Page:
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Apple plans to scan US iPhones for child abuse imagery

Enlarge / The iPhone 2020 range. From left to right: iPhone 12 Pro Max, iPhone 12 Pro, iPhone 12, iPhone SE and iPhone 12 mini.

Apple intends to install software on U.S. iPhones to search for images of child abuse, people briefed on its plans say, alarming security researchers who warn it could open the door to surveillance. personal devices of millions of people.

Apple detailed its proposed system – known as “neuralMatch” – to some US academics earlier this week, according to two security researchers briefed on the virtual meeting. The plans could be made public more widely as early as this week, they said.

The automated system would proactively alert a team of human examiners if it believes illegal footage is detected, who would then contact law enforcement if the material can be verified. The program will initially only be rolled out in the United States.

Apple declined to comment.

The proposals are Apple’s attempt to strike a compromise between its own promise to protect customer privacy and continued demands from governments, law enforcement and child safety activists for more help in criminal investigations, including terrorism and child pornography.

The tension between tech companies like Apple and Facebook, which have championed their growing use of encryption in their products and services, and law enforcement has only intensified since the iPhone maker went. sued with the FBI in 2016 for access to the iPhone of a terrorist suspect. following a shooting in San Bernardino, California.

Security researchers, while supporting efforts to fight child abuse, fear Apple will allow governments around the world to request access to their citizens’ personal data, potentially far beyond its original intent. .

“This is an absolutely appalling idea, because it will lead to distributed mass surveillance of files… Our phones and laptops,” said Ross Anderson, professor of security engineering at the University of Cambridge.

Although the system is currently trained to detect child sexual abuse, it could be adapted to search for other targeted images and texts, for example, terrorist beheadings or anti-government signs during protests, the researchers said. Apple’s precedent could also increase pressure on other tech companies to use similar techniques.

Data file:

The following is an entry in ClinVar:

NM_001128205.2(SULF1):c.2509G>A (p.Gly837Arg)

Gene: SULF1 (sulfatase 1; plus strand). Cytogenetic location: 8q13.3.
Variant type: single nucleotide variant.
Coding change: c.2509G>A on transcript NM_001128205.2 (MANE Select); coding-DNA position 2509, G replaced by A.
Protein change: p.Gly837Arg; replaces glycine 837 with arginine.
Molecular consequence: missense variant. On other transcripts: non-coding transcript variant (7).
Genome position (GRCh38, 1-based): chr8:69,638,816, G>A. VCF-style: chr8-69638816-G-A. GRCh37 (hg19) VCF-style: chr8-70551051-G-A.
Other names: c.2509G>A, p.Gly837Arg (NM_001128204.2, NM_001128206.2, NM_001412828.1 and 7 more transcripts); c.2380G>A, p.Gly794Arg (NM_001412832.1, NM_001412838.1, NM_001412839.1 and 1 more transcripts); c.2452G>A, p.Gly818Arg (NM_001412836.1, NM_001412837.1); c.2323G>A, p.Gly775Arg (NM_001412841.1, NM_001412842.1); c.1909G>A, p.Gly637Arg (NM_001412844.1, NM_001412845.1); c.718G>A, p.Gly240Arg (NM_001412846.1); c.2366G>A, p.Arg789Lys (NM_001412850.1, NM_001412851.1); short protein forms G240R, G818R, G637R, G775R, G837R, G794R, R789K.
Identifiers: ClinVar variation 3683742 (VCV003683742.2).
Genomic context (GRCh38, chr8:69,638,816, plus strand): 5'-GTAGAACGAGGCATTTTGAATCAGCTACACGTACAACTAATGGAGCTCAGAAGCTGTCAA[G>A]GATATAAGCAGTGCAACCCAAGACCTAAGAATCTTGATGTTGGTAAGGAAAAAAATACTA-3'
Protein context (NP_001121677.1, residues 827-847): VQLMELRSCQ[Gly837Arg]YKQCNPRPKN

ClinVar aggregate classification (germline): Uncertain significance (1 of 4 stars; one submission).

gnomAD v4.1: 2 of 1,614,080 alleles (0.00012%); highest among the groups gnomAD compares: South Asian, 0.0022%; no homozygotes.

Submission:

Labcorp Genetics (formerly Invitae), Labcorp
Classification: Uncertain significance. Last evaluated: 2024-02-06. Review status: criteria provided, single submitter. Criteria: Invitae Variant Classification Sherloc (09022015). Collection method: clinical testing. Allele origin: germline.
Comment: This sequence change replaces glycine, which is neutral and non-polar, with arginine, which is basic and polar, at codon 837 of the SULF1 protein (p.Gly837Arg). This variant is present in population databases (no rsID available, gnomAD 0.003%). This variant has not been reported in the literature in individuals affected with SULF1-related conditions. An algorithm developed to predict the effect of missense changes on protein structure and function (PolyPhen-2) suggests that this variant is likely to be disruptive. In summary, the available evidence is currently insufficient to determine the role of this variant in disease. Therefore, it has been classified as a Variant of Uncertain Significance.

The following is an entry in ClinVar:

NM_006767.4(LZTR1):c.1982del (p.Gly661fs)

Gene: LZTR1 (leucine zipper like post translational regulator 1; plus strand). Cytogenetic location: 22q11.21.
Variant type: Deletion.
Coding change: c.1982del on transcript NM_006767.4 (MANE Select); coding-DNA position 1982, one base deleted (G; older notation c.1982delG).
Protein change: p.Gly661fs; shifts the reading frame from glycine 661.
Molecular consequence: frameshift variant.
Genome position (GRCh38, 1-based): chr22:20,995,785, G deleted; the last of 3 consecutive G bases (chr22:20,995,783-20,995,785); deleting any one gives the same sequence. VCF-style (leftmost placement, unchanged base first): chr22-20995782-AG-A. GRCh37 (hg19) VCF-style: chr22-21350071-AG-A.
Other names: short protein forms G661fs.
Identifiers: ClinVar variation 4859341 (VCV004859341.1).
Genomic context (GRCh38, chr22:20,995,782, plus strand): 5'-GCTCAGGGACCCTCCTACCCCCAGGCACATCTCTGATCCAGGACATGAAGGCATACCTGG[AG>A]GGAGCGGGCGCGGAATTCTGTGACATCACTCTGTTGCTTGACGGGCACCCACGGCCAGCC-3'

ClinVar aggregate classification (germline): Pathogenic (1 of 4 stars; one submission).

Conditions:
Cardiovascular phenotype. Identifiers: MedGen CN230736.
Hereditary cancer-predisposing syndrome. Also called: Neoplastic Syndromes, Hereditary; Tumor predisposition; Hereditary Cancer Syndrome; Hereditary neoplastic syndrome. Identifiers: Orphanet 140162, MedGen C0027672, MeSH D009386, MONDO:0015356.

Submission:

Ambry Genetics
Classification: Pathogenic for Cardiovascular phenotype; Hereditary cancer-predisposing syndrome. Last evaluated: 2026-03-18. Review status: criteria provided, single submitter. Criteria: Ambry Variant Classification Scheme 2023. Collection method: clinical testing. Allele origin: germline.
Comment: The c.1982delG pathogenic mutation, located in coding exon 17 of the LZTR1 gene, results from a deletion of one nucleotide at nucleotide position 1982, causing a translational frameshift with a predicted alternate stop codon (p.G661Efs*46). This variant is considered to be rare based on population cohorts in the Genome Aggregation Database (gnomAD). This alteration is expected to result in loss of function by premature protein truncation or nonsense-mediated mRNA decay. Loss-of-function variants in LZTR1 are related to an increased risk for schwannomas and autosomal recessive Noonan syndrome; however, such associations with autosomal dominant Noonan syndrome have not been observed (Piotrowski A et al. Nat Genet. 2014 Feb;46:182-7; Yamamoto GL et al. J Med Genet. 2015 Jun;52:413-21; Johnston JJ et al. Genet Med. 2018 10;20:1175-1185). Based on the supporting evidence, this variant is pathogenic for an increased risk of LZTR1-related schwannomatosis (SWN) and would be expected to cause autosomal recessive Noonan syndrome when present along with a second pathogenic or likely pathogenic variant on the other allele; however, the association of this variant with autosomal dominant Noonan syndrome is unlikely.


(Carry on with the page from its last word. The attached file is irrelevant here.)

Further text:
“It will break the barrier – governments will demand it from everyone,” said Matthew Green, a security professor at Johns Hopkins University, who is believed to be the first researcher to post a tweet On the question.

Alec Muffett, a security researcher and privacy activist who previously worked at Facebook and Deliveroo, said Apple’s move was “tectonic” and “a huge, regressive step for individual privacy.”

“Apple is rolling back confidentiality to allow 1984,” he said.

Cloud-based photo storage systems and social networking sites already search for images of child abuse, but this process becomes more complex when trying to access data stored on a personal device.

Apple’s system is less invasive as the filtering is done over the phone and “only if there is a match, a notification is returned to those looking,” said Alan Woodward, professor of computer security at the ‘University of Surrey. “This decentralized approach is about the best approach you can take if you go this route.”

Apple’s neuralMatch algorithm will continuously scan photos stored on a US user’s iPhone that have also been uploaded to their iCloud backup system. User photos, converted into a string of numbers by a process known as “hashing”, will be compared to those from a database of known child sexual abuse images.

The system was trained on 200,000 images of sexual abuse collected by the United States National Center for Missing and Exploited Children.

According to those briefed on the plans, every photo uploaded to iCloud in the US will receive a “security voucher” indicating whether or not it is suspicious. Once a certain number of photos are marked as suspicious, Apple will decrypt all suspicious photos and, if apparently illegal, forward them to the appropriate authorities.

© 2021 The Financial Times Ltd. All rights reserved. Must not be redistributed, copied or modified in any way.

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